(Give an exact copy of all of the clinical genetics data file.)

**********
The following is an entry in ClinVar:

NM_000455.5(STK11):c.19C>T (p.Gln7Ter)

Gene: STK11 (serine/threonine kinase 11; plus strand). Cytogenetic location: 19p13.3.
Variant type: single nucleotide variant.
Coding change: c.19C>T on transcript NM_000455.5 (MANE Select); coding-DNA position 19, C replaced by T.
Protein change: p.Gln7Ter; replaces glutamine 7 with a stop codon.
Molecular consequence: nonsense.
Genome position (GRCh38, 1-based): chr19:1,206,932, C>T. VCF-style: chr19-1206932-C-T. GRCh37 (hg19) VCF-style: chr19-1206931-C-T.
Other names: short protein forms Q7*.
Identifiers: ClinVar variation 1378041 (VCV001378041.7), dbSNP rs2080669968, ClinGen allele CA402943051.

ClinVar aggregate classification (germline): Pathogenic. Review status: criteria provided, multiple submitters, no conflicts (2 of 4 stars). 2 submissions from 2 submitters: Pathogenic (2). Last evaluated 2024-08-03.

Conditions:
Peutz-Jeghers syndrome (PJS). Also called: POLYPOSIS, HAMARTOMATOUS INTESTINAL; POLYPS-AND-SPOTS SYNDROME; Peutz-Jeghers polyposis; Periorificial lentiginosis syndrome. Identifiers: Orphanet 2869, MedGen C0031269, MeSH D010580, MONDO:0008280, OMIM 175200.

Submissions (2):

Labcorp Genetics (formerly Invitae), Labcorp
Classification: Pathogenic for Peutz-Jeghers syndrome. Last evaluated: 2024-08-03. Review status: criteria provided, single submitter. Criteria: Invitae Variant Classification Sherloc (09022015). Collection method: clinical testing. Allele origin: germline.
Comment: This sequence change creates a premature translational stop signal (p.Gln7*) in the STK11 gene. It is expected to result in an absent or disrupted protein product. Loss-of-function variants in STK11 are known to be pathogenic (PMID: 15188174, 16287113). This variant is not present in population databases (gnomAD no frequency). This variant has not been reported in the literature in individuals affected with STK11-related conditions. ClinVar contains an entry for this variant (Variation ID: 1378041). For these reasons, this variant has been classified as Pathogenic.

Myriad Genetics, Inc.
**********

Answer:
The following is an entry in ClinVar:

NM_000455.5(STK11):c.19C>T (p.Gln7Ter)

Gene: STK11 (serine/threonine kinase 11; plus strand). Cytogenetic location: 19p13.3.
Variant type: single nucleotide variant.
Coding change: c.19C>T on transcript NM_000455.5 (MANE Select); coding-DNA position 19, C replaced by T.
Protein change: p.Gln7Ter; replaces glutamine 7 with a stop codon.
Molecular consequence: nonsense.
Genome position (GRCh38, 1-based): chr19:1,206,932, C>T. VCF-style: chr19-1206932-C-T. GRCh37 (hg19) VCF-style: chr19-1206931-C-T.
Other names: short protein forms Q7*.
Identifiers: ClinVar variation 1378041 (VCV001378041.7), dbSNP rs2080669968, ClinGen allele CA402943051.

ClinVar aggregate classification (germline): Pathogenic. Review status: criteria provided, multiple submitters, no conflicts (2 of 4 stars). 2 submissions from 2 submitters: Pathogenic (2). Last evaluated 2024-08-03.

Conditions:
Peutz-Jeghers syndrome (PJS). Also called: POLYPOSIS, HAMARTOMATOUS INTESTINAL; POLYPS-AND-SPOTS SYNDROME; Peutz-Jeghers polyposis; Periorificial lentiginosis syndrome. Identifiers: Orphanet 2869, MedGen C0031269, MeSH D010580, MONDO:0008280, OMIM 175200.

Submissions (2):

Labcorp Genetics (formerly Invitae), Labcorp
Classification: Pathogenic for Peutz-Jeghers syndrome. Last evaluated: 2024-08-03. Review status: criteria provided, single submitter. Criteria: Invitae Variant Classification Sherloc (09022015). Collection method: clinical testing. Allele origin: germline.
Comment: This sequence change creates a premature translational stop signal (p.Gln7*) in the STK11 gene. It is expected to result in an absent or disrupted protein product. Loss-of-function variants in STK11 are known to be pathogenic (PMID: 15188174, 16287113). This variant is not present in population databases (gnomAD no frequency). This variant has not been reported in the literature in individuals affected with STK11-related conditions. ClinVar contains an entry for this variant (Variation ID: 1378041). For these reasons, this variant has been classified as Pathogenic.

Myriad Genetics, Inc.